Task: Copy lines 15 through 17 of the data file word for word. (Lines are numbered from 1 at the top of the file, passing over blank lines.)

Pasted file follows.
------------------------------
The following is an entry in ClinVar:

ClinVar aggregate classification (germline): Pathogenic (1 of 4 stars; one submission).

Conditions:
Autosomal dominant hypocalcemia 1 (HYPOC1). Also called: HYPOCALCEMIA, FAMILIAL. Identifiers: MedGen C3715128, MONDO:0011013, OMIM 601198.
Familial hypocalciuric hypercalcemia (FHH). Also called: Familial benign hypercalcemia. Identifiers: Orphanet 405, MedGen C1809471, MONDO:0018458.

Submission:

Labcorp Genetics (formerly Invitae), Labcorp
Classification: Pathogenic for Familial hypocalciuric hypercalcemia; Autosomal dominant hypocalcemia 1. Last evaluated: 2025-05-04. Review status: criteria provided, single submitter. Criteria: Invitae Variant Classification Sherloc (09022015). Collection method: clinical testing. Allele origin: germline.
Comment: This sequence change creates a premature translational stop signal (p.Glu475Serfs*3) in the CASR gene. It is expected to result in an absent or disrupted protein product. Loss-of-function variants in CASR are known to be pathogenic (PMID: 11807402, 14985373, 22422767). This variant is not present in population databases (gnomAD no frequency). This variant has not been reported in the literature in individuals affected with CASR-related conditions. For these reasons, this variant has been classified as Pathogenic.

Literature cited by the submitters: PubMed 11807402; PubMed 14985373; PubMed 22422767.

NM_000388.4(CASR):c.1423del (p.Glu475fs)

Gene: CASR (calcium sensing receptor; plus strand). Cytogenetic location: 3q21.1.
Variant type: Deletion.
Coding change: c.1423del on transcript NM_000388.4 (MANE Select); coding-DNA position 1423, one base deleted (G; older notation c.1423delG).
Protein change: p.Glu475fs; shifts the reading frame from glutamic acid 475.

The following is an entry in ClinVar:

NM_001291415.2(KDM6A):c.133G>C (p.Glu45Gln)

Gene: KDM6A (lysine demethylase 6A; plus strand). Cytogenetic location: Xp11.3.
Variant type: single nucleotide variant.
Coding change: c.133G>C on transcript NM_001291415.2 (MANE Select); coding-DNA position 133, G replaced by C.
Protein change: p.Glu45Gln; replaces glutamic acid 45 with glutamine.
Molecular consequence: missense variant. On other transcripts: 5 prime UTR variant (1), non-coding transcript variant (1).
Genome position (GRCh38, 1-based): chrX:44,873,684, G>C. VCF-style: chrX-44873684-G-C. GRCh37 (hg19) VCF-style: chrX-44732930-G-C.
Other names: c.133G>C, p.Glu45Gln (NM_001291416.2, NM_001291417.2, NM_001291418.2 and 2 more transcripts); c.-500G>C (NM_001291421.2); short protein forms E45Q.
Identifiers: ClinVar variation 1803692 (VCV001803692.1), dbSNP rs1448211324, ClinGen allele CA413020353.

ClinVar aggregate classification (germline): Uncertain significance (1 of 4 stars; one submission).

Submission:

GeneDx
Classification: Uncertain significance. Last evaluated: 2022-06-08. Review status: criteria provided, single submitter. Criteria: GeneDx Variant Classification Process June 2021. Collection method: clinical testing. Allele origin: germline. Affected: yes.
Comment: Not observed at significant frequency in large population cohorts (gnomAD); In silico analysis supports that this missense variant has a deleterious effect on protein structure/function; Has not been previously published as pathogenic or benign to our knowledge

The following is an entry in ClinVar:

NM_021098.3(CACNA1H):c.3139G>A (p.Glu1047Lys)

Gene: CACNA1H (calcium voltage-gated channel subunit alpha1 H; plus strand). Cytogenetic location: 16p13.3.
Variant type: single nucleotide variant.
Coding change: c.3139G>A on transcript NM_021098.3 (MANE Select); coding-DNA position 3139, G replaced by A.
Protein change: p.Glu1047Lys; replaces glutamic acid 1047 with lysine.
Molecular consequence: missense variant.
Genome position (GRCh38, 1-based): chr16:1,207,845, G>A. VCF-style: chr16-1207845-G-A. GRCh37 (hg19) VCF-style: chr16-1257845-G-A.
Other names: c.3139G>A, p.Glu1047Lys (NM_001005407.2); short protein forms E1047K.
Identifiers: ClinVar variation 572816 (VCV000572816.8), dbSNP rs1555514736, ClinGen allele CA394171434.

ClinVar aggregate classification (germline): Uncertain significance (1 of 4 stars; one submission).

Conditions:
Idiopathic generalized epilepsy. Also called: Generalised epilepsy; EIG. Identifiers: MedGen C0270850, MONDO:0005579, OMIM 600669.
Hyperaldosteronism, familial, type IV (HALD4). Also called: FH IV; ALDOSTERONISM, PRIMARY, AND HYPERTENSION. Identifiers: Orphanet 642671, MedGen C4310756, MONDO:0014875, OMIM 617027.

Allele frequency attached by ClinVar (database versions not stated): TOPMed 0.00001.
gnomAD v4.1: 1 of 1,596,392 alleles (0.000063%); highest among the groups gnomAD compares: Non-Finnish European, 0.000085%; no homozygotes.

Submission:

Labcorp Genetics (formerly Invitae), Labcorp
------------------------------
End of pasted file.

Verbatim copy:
Protein change: p.Glu475fs; shifts the reading frame from glutamic acid 475.

The following is an entry in ClinVar:

NM_001291415.2(KDM6A):c.133G>C (p.Glu45Gln)